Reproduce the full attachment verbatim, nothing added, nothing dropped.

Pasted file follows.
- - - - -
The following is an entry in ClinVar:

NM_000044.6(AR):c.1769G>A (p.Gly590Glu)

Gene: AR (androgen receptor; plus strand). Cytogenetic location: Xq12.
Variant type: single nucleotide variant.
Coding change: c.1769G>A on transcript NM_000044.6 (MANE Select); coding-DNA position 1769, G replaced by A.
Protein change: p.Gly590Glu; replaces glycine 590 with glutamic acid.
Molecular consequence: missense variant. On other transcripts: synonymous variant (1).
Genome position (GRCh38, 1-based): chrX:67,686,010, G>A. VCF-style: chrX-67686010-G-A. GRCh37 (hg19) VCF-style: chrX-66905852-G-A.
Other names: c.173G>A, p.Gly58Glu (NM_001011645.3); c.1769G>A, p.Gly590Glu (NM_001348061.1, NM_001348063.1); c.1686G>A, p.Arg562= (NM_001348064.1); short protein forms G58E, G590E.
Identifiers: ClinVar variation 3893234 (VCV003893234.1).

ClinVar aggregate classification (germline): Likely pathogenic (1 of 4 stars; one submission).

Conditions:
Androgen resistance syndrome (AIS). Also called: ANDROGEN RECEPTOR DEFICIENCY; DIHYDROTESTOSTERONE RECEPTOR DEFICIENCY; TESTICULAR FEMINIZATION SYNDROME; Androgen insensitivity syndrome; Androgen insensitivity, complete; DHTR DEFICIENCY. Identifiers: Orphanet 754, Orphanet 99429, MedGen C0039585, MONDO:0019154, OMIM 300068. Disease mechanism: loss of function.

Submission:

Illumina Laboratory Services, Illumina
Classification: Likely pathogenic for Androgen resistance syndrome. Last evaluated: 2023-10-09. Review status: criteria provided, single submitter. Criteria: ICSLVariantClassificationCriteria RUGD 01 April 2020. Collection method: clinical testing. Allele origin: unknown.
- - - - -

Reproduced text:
The following is an entry in ClinVar:

NM_000044.6(AR):c.1769G>A (p.Gly590Glu)

Gene: AR (androgen receptor; plus strand). Cytogenetic location: Xq12.
Variant type: single nucleotide variant.
Coding change: c.1769G>A on transcript NM_000044.6 (MANE Select); coding-DNA position 1769, G replaced by A.
Protein change: p.Gly590Glu; replaces glycine 590 with glutamic acid.
Molecular consequence: missense variant. On other transcripts: synonymous variant (1).
Genome position (GRCh38, 1-based): chrX:67,686,010, G>A. VCF-style: chrX-67686010-G-A. GRCh37 (hg19) VCF-style: chrX-66905852-G-A.
Other names: c.173G>A, p.Gly58Glu (NM_001011645.3); c.1769G>A, p.Gly590Glu (NM_001348061.1, NM_001348063.1); c.1686G>A, p.Arg562= (NM_001348064.1); short protein forms G58E, G590E.
Identifiers: ClinVar variation 3893234 (VCV003893234.1).

ClinVar aggregate classification (germline): Likely pathogenic (1 of 4 stars; one submission).

Conditions:
Androgen resistance syndrome (AIS). Also called: ANDROGEN RECEPTOR DEFICIENCY; DIHYDROTESTOSTERONE RECEPTOR DEFICIENCY; TESTICULAR FEMINIZATION SYNDROME; Androgen insensitivity syndrome; Androgen insensitivity, complete; DHTR DEFICIENCY. Identifiers: Orphanet 754, Orphanet 99429, MedGen C0039585, MONDO:0019154, OMIM 300068. Disease mechanism: loss of function.

Submission:

Illumina Laboratory Services, Illumina
Classification: Likely pathogenic for Androgen resistance syndrome. Last evaluated: 2023-10-09. Review status: criteria provided, single submitter. Criteria: ICSLVariantClassificationCriteria RUGD 01 April 2020. Collection method: clinical testing. Allele origin: unknown.